Gov. Parris N. Glendening is entitled to "some privacy" and confidentiality in conducting state business and may shield certain telephone, calendar and scheduling records from public scrutiny, an Anne Arundel County Circuit Court judge has ruled.
But, Judge Lawrence H. Rushworth wrote in an opinion filed yesterday, the governor does not have a blanket executive privilege.
He ordered the governor's office to turn over records it believes are privileged, with justification, for him to review in private. Then the judge will decide what, if anything, the governor's office must give The Washington Post in its legal battle for access to six months of his 1996 telephone, schedule and calendar records.
Documents that the governor does not claim are privileged should be disclosed to the Post "within a reasonable time," Rushworth wrote.
"The governor is pleased with the opinion, and I am pleased that the court has recognized that there are certain circumstances in which a governor needs to deal with matters of state confidentially," said Andrea Leahy-Fucheck, Glendening's legal counsel.
The Post was disappointed with a ruling that leaned toward the governor and gave the paper limited hope for obtaining the records. But newspaper attorney Karen M. Kramer noted that this was not Rushworth's final ruling on releasing the documents. Nevertheless, she said, "We do think that the law does require disclosure."
Glendening strenuously fought releasing all documents. His office cited executive privilege -- an issue Maryland's top court has not addressed -- and later contended the governor's life could be at risk.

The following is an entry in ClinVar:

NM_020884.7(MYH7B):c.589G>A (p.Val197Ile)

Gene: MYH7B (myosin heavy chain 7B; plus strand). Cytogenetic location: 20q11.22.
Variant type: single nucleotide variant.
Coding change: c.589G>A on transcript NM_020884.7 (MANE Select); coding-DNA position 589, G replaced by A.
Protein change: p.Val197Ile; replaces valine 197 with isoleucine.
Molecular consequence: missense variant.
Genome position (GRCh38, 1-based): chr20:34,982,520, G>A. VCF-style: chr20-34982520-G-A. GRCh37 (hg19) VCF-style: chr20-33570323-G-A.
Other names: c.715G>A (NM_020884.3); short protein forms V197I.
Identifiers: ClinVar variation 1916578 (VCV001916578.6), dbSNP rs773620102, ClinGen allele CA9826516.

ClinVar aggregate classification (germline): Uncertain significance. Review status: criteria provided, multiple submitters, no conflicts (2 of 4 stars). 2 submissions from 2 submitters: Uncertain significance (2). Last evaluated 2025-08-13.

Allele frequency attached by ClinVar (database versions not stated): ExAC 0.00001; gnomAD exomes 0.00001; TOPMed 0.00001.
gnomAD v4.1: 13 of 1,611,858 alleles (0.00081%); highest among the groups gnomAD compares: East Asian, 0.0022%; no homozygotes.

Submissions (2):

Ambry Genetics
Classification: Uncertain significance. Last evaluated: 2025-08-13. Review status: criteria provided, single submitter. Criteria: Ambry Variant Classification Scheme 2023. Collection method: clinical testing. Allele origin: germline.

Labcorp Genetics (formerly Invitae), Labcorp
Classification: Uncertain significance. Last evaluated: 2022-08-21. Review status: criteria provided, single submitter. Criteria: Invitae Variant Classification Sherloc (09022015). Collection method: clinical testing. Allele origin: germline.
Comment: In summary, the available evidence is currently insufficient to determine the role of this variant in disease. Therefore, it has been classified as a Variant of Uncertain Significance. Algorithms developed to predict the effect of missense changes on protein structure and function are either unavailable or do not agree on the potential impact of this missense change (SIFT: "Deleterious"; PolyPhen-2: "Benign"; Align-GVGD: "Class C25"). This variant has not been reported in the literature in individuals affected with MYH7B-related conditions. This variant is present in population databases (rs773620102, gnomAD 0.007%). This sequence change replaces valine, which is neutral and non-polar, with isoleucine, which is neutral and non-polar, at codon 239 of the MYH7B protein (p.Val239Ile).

Rushworth did not address the security claim, but wrote that the governor needs confidentiality to discuss economic, budget and other policy matters.
"This court does not believe the General Assembly intended the [Public Information Act] to require the governor to negotiate on behalf of the state without the benefit of at least some privacy. The governor should not be required to conduct the business of this state in a public forum," Rushworth wrote.
For more than a year, The Post had been seeking under the Maryland Public Information Act appointment and telephone records of Glendening and three top officials.
It filed suit on Dec. 4, 1997 saying it wanted to examine "issues of access to the governor's office and campaign financing."
The governor's office voluntarily released some records in what Kramer called an effort to make the case moot.
"This is the very kind of thing the public has a very strong interest in, how the governor uses his office for fund raising and political activities," Kramer said.
Rushworth wrote that records he expects to keep privileged are those that are "wholly of a deliberative and pre-decisional nature," those that are factual but made with the understanding of confidentiality, investigative facts blended with opinions and advice, and anything else the governor can prove would "impinge on the deliberative process."
Pub Date: 7/09/98